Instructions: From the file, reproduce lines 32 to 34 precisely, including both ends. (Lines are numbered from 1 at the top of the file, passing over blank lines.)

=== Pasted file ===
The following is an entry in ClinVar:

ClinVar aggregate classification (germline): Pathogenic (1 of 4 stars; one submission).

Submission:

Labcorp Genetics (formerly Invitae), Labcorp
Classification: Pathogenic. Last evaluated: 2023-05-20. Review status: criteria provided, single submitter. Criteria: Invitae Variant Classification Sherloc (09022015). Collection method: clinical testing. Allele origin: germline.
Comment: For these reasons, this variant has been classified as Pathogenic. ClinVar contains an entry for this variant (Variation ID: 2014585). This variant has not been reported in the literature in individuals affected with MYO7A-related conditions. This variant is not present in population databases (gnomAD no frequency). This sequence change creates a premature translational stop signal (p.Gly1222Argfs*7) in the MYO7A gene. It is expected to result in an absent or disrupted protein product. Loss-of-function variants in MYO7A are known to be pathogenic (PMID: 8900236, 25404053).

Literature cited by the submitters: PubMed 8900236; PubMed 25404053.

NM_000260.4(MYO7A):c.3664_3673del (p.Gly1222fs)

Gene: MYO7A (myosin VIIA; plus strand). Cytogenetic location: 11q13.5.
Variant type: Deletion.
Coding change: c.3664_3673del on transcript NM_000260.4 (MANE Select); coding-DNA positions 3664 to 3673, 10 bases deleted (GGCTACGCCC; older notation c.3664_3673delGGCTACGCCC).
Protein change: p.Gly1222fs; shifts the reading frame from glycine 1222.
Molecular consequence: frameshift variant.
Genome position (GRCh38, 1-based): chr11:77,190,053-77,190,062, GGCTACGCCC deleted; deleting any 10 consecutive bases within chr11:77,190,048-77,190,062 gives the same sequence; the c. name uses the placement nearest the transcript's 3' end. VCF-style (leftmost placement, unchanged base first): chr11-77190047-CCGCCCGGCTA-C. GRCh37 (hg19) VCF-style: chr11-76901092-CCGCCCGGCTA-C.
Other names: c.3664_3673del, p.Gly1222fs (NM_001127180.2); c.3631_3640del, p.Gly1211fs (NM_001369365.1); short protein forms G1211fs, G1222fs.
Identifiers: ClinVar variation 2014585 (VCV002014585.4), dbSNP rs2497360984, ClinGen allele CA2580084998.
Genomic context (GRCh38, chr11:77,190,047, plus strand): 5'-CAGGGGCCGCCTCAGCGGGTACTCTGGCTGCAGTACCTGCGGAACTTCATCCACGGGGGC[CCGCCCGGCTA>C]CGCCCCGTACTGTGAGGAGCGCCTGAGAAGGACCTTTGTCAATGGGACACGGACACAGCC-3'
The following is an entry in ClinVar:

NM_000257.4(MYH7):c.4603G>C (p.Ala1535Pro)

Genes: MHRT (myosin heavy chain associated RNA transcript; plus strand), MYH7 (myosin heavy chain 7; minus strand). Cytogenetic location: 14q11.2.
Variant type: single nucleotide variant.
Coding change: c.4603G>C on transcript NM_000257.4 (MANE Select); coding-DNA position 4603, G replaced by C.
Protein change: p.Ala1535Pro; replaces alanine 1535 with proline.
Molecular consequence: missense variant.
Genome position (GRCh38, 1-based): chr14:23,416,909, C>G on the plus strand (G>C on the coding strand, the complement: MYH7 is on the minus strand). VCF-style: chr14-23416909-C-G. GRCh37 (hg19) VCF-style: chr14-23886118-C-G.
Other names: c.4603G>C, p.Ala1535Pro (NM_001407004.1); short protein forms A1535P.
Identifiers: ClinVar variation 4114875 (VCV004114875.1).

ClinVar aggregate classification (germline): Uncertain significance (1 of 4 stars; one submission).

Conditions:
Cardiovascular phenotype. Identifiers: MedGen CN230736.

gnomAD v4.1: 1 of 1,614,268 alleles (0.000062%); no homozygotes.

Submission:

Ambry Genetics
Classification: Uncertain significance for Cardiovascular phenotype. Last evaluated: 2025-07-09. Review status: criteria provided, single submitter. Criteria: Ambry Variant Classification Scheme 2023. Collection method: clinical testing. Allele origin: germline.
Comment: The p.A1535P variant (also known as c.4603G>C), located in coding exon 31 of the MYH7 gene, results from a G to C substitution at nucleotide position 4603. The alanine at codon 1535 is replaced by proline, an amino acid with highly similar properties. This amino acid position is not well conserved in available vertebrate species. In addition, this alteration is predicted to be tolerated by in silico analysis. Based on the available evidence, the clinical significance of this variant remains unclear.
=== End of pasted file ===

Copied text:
Submission:

Ambry Genetics
Classification: Uncertain significance for Cardiovascular phenotype. Last evaluated: 2025-07-09. Review status: criteria provided, single submitter. Criteria: Ambry Variant Classification Scheme 2023. Collection method: clinical testing. Allele origin: germline.